Friday, August 17, 2018
Opinion

Column: Working together for a healthier community

The Foundation for a Healthy St. Petersburg is a new voice in south Pinellas County, and it is intended to be a transformative one. Our mission is to better improve the health and well-being of our community through initiatives that create sustainable, effective improvements to the quality and quantity of life.

Who are we? Why does it matter that our work has begun? What will change?

THE FOUNDATION SUPPORTS AND STRENGTHENS OUR COMMUNITY PARTNERS. This week, through $3.9 million in grants to our community, we begin one of the foundation's primary roles, which is to support our collective efforts to bring health equity to all our residents regardless of gender, race, age, economic status, geography, physical ability or preferred language. The funds were generated from the 2013 sale of Bayfront Medical Center, when the hospital converted from a nonprofit to a for-profit. The IRS required the charitable component of the former hospital to continue, which it will do in perpetuity with this private foundation.

We operate on a fundamental principle — access to and achievement of complete health depends on the wisdom and knowledge of the systems already engaged in this work.

THE FOUNDATION IS ABOUT SOCIAL JUSTICE AT ITS CORE. The fair and equitable distribution of wealth, opportunity and privilege within a society or population is one of the foundation's primary areas of focus. Privilege comes by birth; as does stigma. Gender, color, class, ability and nurturing create degrees of privilege that are direct but also surreptitious. Privilege both impels and impedes opportunity. Is it really true that class trumps race because money intoxicates bigotry? Is ZIP code more important than genetic code? One thing is certain: Groups of people who are stigmatized or ignored (perhaps worse), who lack all of the concomitants of social justice, are less healthy. For us to achieve any substantial improvements in population health, we must direct our work, and discipline our efforts, to the linchpin of social justice.

THE FOUNDATION IS ABOUT COMPREHENSIVE, COLLABORATIVE, TRANSFORMATIVE LEADERSHIP. Rarely do complex problems or challenges related to populations or systems present themselves discretely or reach the tipping point of change with one entity's focus. Rather, transformational change requires a multisector, multifaceted, co-created approach. Communities, government, businesses, nonprofits, faith-based entities, funders, universities and/or hospitals all have roles in improving population health.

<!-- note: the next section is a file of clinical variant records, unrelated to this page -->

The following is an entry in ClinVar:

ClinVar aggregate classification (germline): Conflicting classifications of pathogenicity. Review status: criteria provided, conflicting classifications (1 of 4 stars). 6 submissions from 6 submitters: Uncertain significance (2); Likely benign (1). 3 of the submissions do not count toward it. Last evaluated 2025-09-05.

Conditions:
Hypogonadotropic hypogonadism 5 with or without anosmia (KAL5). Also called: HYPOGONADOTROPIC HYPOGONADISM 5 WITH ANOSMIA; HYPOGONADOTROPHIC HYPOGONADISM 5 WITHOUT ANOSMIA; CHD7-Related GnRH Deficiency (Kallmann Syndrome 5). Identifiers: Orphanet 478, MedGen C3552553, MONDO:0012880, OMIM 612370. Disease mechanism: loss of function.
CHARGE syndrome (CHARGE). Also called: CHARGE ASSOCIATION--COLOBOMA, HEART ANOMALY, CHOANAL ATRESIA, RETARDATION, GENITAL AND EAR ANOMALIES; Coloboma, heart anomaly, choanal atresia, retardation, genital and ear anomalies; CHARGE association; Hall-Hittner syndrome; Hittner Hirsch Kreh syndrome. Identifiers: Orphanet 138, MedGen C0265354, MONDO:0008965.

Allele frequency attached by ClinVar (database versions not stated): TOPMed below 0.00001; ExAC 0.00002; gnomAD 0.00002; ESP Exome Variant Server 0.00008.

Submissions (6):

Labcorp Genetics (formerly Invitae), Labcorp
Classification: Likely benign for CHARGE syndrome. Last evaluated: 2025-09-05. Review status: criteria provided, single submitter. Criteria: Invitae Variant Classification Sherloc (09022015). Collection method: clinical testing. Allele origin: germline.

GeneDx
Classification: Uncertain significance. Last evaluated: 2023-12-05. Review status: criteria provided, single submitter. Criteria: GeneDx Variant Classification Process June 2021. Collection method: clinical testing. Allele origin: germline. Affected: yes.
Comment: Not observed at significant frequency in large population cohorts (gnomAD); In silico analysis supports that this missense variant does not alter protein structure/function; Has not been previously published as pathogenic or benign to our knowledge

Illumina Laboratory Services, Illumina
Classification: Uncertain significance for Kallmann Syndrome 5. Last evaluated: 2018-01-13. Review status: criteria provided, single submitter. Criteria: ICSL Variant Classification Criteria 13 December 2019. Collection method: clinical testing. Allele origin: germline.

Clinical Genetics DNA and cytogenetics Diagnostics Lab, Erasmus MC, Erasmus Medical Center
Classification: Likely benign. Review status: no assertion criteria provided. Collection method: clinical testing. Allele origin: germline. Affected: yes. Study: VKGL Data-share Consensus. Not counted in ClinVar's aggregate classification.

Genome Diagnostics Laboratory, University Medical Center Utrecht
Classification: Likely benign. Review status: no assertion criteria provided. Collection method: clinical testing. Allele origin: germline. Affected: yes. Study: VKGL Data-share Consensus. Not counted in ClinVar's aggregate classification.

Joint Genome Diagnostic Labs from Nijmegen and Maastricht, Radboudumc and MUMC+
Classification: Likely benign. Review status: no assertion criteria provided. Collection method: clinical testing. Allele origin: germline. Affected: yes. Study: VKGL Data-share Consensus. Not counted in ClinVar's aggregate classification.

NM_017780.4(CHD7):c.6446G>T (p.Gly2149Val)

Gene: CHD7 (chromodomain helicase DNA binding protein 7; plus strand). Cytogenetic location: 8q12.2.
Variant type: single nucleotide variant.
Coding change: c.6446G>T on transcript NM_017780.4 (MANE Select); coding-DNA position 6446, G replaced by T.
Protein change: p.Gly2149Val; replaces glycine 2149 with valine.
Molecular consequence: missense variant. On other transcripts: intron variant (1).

Alone — we are each a single hand clapping. Collectively — we are an orchestra. By gathering ourselves, and our efforts, to a shared purpose we will arrive at a better, heftier and more sustainable transformation of both people and place. History shows this is not easy and requires practice together, building trust, support and comfort with the process.

Across all sectors, from neighborhood to neighborhood, there is great capacity and even greater potential throughout southern Pinellas County. As I've listened to the community throughout my first year, you spoke loud and clear: Collaborative leadership will solve big problems. Such change, however, requires not just will, but wherewithal. The engagement of the community, the scale of the nonprofit, the willingness to collaborate, the attention of the governmental entity, the data to inform and the advocacy required to focus attention — all require time. The foundation understands this and is here to help — providing resources both to imagine and to implement.

THE FOUNDATION IS ABOUT STEWARDSHIP. As stewards of funds that must be used in the community's best interest, and with the public's trust, the foundation's role (and responsibility) in southern Pinellas County is unique and privileged. And it is this seriousness of purpose, and the urgency and possibility of "now," that humbles us, guides us and emboldens us.

We will not succeed if we do not transform ownership and accountability, our ways of thinking, our ways of doing, our systems, and our structural impediments to health and well-being in ways that fully engage the community, private and social sectors and the public. Such transformation will require risk, courage, effort, collaboration, open-mindedness and rigor.

Scattered attention will continue to be the enemy of success. Our world is filled with distraction. It clutters; it constrains; it depletes. Therefore, the foundation has a critical role to play. We can mind. We can inform. We can galvanize. We can prod. We can provide resources and the space to realize opportunity.

Privilege is a descriptive noun — but it is also a verb. If you have privilege, by race, gender, wealth, role, as a public servant — how are you going to use your privilege to join the transformation? We ask of all of us — be the active verb of privilege to benefit the full health of our population.

Randall H. Russell is the president and CEO of the Foundation for a Healthy St. Petersburg.

Comments
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